The bosses at Audi are gunning for their German rivals BMW and Mercedes-Benz, announcing this weekend a goal to sell more cars than either in Europe by 2010. Audi's continental domination will be followed soon after by the Volkswagen Group's rise to the number one spot in the world, if the company has its way.

VW hasn't been shy about proclaiming its intentions - in 2007 it said that Toyota was its only real competitor on the world stage, and later that year set a goal of catching Toyota in terms of overall sales and financial success within a decade.

Audi's march to the head of the class in Europe is already well underway. In January, the company announced the A4 was the top-selling premium sedan in Germany, and earlier that month Audi surpassed the annual one-million sales mark for the first time, marking the company's 13th straight year of record sales growth. All of these landmarks have come despite the global economic downturn that has crippled competitors.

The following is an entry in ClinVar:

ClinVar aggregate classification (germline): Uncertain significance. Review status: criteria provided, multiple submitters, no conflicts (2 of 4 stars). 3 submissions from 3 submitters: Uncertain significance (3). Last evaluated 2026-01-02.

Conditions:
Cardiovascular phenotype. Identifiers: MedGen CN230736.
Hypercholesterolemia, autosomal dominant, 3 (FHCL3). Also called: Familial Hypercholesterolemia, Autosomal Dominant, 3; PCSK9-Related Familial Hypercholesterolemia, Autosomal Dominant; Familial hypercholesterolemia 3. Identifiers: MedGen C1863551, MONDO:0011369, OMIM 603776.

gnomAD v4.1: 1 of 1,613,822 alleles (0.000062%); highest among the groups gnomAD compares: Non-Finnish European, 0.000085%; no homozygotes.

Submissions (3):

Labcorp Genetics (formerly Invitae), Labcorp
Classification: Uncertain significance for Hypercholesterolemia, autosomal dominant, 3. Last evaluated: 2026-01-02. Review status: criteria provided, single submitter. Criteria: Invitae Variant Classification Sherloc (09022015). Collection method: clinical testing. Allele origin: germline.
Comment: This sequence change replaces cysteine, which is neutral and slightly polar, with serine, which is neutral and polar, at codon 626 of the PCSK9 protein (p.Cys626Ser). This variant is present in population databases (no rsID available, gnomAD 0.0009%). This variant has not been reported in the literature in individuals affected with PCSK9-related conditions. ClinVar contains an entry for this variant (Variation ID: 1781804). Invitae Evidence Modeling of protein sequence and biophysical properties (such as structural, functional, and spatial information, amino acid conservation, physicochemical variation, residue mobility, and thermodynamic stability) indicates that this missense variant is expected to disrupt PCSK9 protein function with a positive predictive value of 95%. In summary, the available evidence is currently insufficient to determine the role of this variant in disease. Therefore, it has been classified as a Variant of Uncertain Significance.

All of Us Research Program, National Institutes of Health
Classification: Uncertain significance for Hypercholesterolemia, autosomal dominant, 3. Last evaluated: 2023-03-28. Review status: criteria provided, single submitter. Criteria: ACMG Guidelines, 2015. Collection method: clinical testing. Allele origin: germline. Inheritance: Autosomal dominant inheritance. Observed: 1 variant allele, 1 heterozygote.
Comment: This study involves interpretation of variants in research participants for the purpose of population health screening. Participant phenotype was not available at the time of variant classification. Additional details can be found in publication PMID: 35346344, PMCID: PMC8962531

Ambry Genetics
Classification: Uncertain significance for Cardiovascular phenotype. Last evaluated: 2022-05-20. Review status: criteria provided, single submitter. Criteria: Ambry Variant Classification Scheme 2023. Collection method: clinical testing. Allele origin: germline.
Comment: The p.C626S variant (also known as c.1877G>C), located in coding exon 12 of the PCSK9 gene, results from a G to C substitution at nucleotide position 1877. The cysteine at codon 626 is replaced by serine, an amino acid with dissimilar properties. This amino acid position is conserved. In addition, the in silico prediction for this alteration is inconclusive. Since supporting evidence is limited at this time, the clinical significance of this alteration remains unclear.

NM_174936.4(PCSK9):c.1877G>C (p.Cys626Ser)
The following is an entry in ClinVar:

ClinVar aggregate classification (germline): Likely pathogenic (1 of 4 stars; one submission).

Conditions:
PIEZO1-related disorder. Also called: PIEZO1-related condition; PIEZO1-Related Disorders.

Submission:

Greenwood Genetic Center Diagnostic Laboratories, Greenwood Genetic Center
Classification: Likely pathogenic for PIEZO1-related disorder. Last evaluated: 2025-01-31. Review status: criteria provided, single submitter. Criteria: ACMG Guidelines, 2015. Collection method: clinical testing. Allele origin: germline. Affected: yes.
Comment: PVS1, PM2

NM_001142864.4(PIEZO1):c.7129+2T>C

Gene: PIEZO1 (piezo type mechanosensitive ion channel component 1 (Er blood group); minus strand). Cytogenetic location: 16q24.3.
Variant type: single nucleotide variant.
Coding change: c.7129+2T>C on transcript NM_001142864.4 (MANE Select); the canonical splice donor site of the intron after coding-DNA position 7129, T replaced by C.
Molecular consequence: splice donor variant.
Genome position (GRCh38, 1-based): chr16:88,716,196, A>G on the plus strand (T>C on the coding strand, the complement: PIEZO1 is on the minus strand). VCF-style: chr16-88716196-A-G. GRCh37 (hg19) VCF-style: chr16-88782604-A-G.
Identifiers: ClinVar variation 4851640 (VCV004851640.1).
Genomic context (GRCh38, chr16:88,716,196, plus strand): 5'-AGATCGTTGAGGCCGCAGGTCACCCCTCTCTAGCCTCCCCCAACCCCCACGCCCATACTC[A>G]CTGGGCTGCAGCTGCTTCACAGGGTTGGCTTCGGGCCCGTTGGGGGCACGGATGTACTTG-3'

It requires no logician to see how Audi's progress dovetails nicely with the VW Group's goal of becoming the global industry leader. In revealing the goal for European sales, Audi's head of marketing, Peter Schwarzenbauer, said the company is also looking to continue raising sales to 1.5 million cars by 2015 - around the timeframe VW has set for its duel with Toyota.

To get there, Audi will continue to increase spending on market in the U.S. by 15-20%, swimming against the trend in the industry. The media push could prove all the more effective with competitors drawing back their spending, leaving Audi a captive audience. The recently revealed Audi A4 Allroad won't be part of the push, however, since it won't be sold in the U.S.

With Porsche's involvement at the top levels of the VW Group as well, and its own financial wizardry, the VW Group appears to be poised to pull of its goals. What seemed like big talk just a couple years ago has come to look like mere corporate planning.